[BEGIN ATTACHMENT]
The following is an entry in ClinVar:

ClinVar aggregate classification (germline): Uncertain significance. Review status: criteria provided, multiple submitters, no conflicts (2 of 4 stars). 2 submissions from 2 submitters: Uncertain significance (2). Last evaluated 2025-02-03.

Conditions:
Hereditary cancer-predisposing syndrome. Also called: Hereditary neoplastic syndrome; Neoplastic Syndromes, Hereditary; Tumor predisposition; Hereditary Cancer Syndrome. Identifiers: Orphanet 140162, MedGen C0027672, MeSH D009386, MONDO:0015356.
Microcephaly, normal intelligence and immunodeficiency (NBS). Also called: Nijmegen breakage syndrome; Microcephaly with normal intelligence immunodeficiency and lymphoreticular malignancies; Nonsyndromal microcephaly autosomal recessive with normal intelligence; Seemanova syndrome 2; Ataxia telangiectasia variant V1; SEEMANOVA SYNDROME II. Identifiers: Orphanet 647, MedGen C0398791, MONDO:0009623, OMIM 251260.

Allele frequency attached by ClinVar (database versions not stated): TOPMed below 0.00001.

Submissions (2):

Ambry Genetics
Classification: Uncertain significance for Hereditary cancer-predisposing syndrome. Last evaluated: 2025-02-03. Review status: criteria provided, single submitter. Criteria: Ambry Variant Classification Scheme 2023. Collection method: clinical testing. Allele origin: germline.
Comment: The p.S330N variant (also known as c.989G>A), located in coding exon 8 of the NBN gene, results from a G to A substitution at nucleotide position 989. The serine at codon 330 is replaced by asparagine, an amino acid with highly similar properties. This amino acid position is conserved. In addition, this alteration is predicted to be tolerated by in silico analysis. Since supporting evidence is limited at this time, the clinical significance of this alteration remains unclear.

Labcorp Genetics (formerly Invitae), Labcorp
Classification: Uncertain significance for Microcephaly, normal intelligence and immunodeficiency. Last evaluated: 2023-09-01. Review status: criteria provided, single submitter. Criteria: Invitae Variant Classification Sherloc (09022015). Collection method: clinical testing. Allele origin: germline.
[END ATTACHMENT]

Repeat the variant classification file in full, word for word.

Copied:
The following is an entry in ClinVar:

ClinVar aggregate classification (germline): Uncertain significance. Review status: criteria provided, multiple submitters, no conflicts (2 of 4 stars). 2 submissions from 2 submitters: Uncertain significance (2). Last evaluated 2025-02-03.

Conditions:
Hereditary cancer-predisposing syndrome. Also called: Hereditary neoplastic syndrome; Neoplastic Syndromes, Hereditary; Tumor predisposition; Hereditary Cancer Syndrome. Identifiers: Orphanet 140162, MedGen C0027672, MeSH D009386, MONDO:0015356.
Microcephaly, normal intelligence and immunodeficiency (NBS). Also called: Nijmegen breakage syndrome; Microcephaly with normal intelligence immunodeficiency and lymphoreticular malignancies; Nonsyndromal microcephaly autosomal recessive with normal intelligence; Seemanova syndrome 2; Ataxia telangiectasia variant V1; SEEMANOVA SYNDROME II. Identifiers: Orphanet 647, MedGen C0398791, MONDO:0009623, OMIM 251260.

Allele frequency attached by ClinVar (database versions not stated): TOPMed below 0.00001.

Submissions (2):

Ambry Genetics
Classification: Uncertain significance for Hereditary cancer-predisposing syndrome. Last evaluated: 2025-02-03. Review status: criteria provided, single submitter. Criteria: Ambry Variant Classification Scheme 2023. Collection method: clinical testing. Allele origin: germline.
Comment: The p.S330N variant (also known as c.989G>A), located in coding exon 8 of the NBN gene, results from a G to A substitution at nucleotide position 989. The serine at codon 330 is replaced by asparagine, an amino acid with highly similar properties. This amino acid position is conserved. In addition, this alteration is predicted to be tolerated by in silico analysis. Since supporting evidence is limited at this time, the clinical significance of this alteration remains unclear.

Labcorp Genetics (formerly Invitae), Labcorp
Classification: Uncertain significance for Microcephaly, normal intelligence and immunodeficiency. Last evaluated: 2023-09-01. Review status: criteria provided, single submitter. Criteria: Invitae Variant Classification Sherloc (09022015). Collection method: clinical testing. Allele origin: germline.